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Former Las Vegas Casino Executive Pleads Guilty To Violating Bank Secrecy Act

Scott Sibella, former president of MGM Grand, pleaded guilty to violating the Bank Secrecy Act. Two Las Vegas casinos to pay fines.

MGM Grand At Night Stairs
Photo by John Locher / AP Photo
Marc Meltzer Avatar
3 mins read

Drama with Scott Sibella started last year when he was removed from his position as president of Resorts World Las Vegas while he was being investigated by the federal government. The drama concluded this year as he pleaded guilty to violating the Bank Secrecy Act (BSA).

This week, the U.S. Department of Justice (DOJ) announced that Sibella, a former MGM Grand and Resorts World Las Vegas executive, pleaded guilty to one count of failure to file reports of suspicious transactions required to be made by casinos by the BSA. The crimes occurred from 2017 to 2019 while Sibella was president of MGM Grand.

Special Agent in Charge Tyler Hatcher, IRS Criminal Investigation, Los Angeles Field Office, said in a DOJ news release:

“Mr. Sibella’s willful violation of Bank Secrecy Act obligations to report suspicious activities put the credibility of the MGM Grand at risk … While president of MGM Grand, Mr. Sibella undermined the trust and confidence of his employees, customers, and regulating agencies, and for that, he will be held accountable.

Additionally, the non-prosecution agreements with MGM Grand Hotel, LLC and The Cosmopolitan of Las Vegas should serve as notice to other casinos and financial institutions that evading BSA obligations can carry severe consequences, and we will investigate suspected non-compliance.”

While Sibella committed the crimes, his employer is also on the hook regarding this money laundering scheme, the DOJ said. MGM Grand and The Cosmopolitan have also made settlements with the justice department.

The MGM Resorts casinos will pay a combined $7.45 million penalty. They will also undergo an external review and improve their anti-money laundering (AML) compliance program.

Former Major League Baseball player at the center of charges

The crimes stem from Sibella’s relationship with an illegal bookie, former Major League Baseball player Wayne Nix, according to the release. Sibella allowed Nix to gamble at MGM Grand and other affiliated casinos with money he made from his illegal gambling business without notifying the casino’s compliance department.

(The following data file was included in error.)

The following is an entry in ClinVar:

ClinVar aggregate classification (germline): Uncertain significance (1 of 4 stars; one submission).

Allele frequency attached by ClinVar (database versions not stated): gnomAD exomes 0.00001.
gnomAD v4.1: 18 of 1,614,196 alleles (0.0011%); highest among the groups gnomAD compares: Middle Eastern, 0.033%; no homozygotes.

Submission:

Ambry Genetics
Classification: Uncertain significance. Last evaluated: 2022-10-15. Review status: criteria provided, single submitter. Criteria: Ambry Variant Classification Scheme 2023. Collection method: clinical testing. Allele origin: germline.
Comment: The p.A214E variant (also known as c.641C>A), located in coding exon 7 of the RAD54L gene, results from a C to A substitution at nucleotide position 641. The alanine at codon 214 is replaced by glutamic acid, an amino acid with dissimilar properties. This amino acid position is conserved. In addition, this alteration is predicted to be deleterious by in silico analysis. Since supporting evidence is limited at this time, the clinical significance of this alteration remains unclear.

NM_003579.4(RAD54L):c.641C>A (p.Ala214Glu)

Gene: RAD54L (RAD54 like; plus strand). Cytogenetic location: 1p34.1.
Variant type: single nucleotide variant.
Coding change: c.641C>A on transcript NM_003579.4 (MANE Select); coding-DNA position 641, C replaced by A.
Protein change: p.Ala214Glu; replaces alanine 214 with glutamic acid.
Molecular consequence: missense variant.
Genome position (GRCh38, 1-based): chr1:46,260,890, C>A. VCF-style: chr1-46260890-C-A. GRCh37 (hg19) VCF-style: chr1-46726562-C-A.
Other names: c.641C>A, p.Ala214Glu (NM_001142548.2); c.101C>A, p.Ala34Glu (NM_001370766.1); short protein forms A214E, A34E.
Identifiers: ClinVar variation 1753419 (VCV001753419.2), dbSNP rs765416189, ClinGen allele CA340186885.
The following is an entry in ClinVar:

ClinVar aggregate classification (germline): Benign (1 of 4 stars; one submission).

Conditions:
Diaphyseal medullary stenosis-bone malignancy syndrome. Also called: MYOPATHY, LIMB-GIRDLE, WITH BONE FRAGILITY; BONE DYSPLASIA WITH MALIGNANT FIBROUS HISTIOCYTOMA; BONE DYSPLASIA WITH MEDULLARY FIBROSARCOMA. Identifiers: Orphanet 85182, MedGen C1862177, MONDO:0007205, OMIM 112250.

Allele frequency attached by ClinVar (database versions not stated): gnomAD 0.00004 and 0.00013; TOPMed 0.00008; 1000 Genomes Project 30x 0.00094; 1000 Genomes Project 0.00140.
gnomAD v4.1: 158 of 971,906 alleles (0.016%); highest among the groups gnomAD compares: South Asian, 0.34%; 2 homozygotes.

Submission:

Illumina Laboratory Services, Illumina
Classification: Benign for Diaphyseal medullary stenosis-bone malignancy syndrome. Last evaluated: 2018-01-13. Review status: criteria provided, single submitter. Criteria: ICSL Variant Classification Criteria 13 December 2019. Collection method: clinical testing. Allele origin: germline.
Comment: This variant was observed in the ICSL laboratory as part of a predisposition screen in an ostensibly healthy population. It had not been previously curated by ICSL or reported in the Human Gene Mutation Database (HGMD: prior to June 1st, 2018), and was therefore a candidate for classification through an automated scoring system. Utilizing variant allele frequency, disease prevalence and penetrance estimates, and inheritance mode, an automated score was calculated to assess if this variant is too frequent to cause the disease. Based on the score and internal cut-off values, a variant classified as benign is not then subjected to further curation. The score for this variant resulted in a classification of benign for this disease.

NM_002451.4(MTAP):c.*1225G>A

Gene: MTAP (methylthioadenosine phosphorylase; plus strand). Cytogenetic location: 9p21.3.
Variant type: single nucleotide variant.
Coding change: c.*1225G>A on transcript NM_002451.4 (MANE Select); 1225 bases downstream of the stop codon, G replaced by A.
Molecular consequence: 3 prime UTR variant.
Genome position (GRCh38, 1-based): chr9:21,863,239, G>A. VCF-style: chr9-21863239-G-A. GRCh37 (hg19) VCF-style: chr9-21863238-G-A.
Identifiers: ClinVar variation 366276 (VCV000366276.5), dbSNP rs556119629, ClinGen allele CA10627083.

Sibella also approved Nix to receive numerous complimentary benefits to keep him at the casino. In addition to complimentary rooms and meals, he set Nix up with golf trips that included senior executives and other high net-worth customers of the casinos.

Shibella’s tactics encouraged Nix to visit MGM Grand and to a lesser extent The Cosmopolitan.

According to the justice department, Sibella knew that he should report that Nix was an illegal sports bookie to MGM Resorts’ corporate office. Since he failed to report the suspicious activity, MGM Grand failed to file at least one report regarding Nix’s source of income.

In his plea deal, Sibella admitted that he understood he was skirting the law:

“(I) didn’t want to know because of my position … If we know, we can’t allow them to gamble. … I didn’t ask, I didn’t want to know I guess because he wasn’t doing anything to cheat the casino.”

The DOJ said three casino hosts at the two Las Vegas casinos were also aware of Nix’s illegal bookmaking.

MGM Grand and The Cosmopolitan to pay fines

While Sibella was the catalyst of illegal activities, two Las Vegas casinos, the MGM Grand and The Cosmopolitan, admitted they accepted money from Nix.

  • MGM Grand agreed to pay a fine of $6,527,728.
  • The Cosmopolitan will pay $928,600.

Both casinos will forfeit $500,000 in proceeds that were tracked back to the violation. This is being counted towards the fine.

In a letter to the Justice Department, MGM Grand confirmed that Sibella and two hosts were all aware of Nix’s illegal bookmaking and still allowed him to gamble at the casino. Altogether, MGM Grand accepted $4,079,830 in cash from Nix’s illegal business.

Meanwhile, The Cosmopolitan admitted that one of its hosts knew where Nix obtained money. The host also failed to report the $928,600 in illegally obtained money to The Cosmopolitan.

Sibella will be sentenced on May 8. He will face a maximum penalty of five years in prison and a fine of $250,000. It might not be the end of Sibella’s troubles. Activist gambler Robert Cipriani has sued Sibella and Resorts World, according to Bonus.com.

Nix will be sentenced first. He is scheduled to be sentenced on March 6. He already pled guilty to one count of conspiracy to operate an illegal gambling business and one count of submitting a false tax return in April 2022.

Marc Meltzer Avatar
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Marc grew up on the mean streets of the South Bronx. He's the rare combination of Yankees and Jets fan which explains his often contrarian point of view. Marc is a freelance writer and social media consultant. Writing about steak, booze, gambling and Las Vegas is a tough job but somebody has to do it.

View all posts by Marc Meltzer

Marc grew up on the mean streets of the South Bronx. He's the rare combination of Yankees and Jets fan which explains his often contrarian point of view. Marc is a freelance writer and social media consultant. Writing about steak, booze, gambling and Las Vegas is a tough job but somebody has to do it.

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